01.18, Wednesday 8 Mar 2006 Link to this post
Here's what comes in this download:
playsh is a MOO-like text environment that runs on your local computer. The basic object types and verbs are based on LambdaMOO. It's organised geographically, so you can walk north and south and so on. You have a player, so you can take and drop items. You can create new things and dig to new rooms, and there are verbs attached to all of these. There are ssh interfaces so you can connect to playsh from other computers, and other folks can connect to your playsh instance from their own.
playsh is written in Python. The verbs in the game are also written in Python. There's a kernel, which is relatively small, and most of the game (including the sentence parser) exists as in-game verbs. In-game verbs have editable source, or if they're altered on disk they can be reloaded without rebooting the game. To allow this, the player can drop from the game environment into a Python interactive interpreter.
The Python interactive interpreter is a lower-level interface to playsh. Objects have a dictionary interface for their key-value properties, and methods appear to be verbs. Because playsh is social, the Python interpreter is also social. That is, two players can live in the same interpreter: One player can write a function, and the second player can both see the first player typing, and make use of that function. This means playsh can be a good teaching and learning environment. Of course, anything that can be done on your computer in Python can be done in a verb, so verbs can interact with desktop applications or work with serial interfaces.
How objects are represented in the playsh code is a novel feature. An object (whether it be an item, or a place, or a player) has two parts: properties and verbs. The properties are the underlying reality of the object--these are key-value parts like a list of object IDs named 'contents', which represents what is inside this object. When interacting with an object, all players share these properties. The verbs, on the other hand, are player specific. Each player maintains a list of special objects, called 'actualizers'. Actualizers are pattern-matching machines. When a player resolves an object, all the actualizers they have try to bind to the properties. If one recognises a particular pattern (say, it notices that there are two lists called 'exits' and 'entrances'), it wraps the properties in a collection of verbs. This is now a complete object.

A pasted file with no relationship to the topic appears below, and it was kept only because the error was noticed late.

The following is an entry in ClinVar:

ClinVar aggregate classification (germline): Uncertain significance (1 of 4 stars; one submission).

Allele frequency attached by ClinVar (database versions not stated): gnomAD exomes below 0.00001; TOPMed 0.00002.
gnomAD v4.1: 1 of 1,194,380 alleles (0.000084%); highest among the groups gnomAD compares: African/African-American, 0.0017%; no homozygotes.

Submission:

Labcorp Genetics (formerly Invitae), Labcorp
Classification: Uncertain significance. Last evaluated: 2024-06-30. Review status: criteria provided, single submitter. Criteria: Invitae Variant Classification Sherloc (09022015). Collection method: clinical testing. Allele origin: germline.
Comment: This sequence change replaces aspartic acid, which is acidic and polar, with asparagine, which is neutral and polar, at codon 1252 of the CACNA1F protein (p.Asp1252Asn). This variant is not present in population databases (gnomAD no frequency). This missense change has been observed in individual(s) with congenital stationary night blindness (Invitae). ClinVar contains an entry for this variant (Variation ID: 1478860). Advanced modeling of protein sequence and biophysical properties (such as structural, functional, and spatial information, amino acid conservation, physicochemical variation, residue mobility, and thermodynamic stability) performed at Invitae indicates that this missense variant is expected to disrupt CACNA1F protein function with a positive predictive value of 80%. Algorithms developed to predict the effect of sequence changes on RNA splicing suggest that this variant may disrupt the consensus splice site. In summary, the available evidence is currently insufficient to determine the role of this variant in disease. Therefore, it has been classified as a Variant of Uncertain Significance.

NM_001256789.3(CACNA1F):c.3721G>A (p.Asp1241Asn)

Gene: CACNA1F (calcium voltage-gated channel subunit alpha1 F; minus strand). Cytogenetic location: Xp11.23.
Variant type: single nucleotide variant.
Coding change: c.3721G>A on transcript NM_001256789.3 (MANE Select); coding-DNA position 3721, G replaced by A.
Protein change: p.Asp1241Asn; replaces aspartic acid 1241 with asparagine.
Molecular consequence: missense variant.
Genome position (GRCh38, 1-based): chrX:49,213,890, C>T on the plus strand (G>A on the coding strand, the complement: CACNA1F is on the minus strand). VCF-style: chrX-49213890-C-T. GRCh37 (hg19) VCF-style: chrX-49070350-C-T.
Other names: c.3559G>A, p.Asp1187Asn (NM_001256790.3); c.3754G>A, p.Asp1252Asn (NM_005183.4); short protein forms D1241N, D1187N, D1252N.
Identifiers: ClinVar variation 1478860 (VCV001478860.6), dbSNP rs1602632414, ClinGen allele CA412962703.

Because the view of objects is subjective, different players can play different games, while using the same underlying reality. One player may see playsh as a geographic layout of rooms; another may see it as a card game where they play the 'north' card and the dealer puts a 'place' card on the table, and deals out more directional cards.
The final feature of playsh, and where this all comes together, is that properties may be loaded from a number of sources. Object IDs of the regular form load from files on disk; IDs that look like web addresses load from that particular website. The HTML (or XML) source-code is parsed, and actualizers bind to the patterns seen in the source and give it appropriate verbs. Thus an RSS feed manifests as a room with many doors, and the RSS items are written labels on the doors. An upcoming.org events feed is a room with a special verb that says what's on right now. bleb.org TV listings may manifest as a television item. And, with a little more work, you could have a walk-through version of your desktop calendar.
Verbs, to make use of web APIs and HTML scraping, can be written in-game, and then combined with one-another. Different players may experiment with different verbs, and then share the best ones. playsh is a shell to experiment, playfully and socially, with these kind of recombinant uses of the web.